ASTRON, Netherlands Institute for Radio Astronomy, is an institute that is part of NWO-I.
ASTRON is the Dutch research Institute that makes discoveries in radio astronomy possible. That requires not just astronomy research but also radio telescopes of world class and ongoing technological innovations. ASTRON develops and manages two well-known observatories in the Netherlands, which belong to the best radio telescopes in the world: the Westerbork Synthesis Radio Telescope and LOFAR, the Low Frequency Array. Further, ASTRON leads the coordination of the Dutch participation in the Square Kilometre Array (SKA), the world's largest and most sensitive radio telescope, which is being constructed in South Africa and Western Australia.
ASTRON plays an important role internationally. The institute is a world leader in the development of new instruments for astronomy. The technology required for this is developed by ASTRON in collaboration with industry, as a result of which innovation in the field of telecommunication, security and data processing are also realised. Wireless Internet also originates from the radio astronomy research of ASTRON.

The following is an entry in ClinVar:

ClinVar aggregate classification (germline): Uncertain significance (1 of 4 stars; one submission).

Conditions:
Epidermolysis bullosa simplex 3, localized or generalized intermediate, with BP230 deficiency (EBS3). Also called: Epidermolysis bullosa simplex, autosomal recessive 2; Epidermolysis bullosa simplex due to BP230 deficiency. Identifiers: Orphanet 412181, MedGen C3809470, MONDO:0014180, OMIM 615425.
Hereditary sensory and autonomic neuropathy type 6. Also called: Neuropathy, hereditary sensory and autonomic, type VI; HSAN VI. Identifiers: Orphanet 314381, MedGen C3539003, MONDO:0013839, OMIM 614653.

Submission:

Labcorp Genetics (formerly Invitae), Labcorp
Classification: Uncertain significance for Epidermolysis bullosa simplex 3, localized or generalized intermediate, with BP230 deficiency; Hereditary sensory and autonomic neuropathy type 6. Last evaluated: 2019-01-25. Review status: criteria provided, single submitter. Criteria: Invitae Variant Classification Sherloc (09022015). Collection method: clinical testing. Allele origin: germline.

On 23 April 1949, the Stichting Radiostraling van Zon en Melkweg (SRZM) [Foundation Radio Waves from the Sun and Milky Way] was established. SRZM built and used the first radio telescope in Dwingeloo. In the 1960s, this predecessor of ASTRON started on the development of the Westerbork Synthesis Radio Telescope (WSRT). ASTRON received its current name at the end of the 1980s. In 2010, LOFAR was opened, which is currently the largest and most sensitive radio telescope in the world and has stations in many European countries.
Prof. Carole Jackson
Head of communication at ASTRON
Netherlands Institute for Radio Astronomy
+31 521 595100
Oude Hoogeveensedijk 4
NL-7991 PD Dwingeloo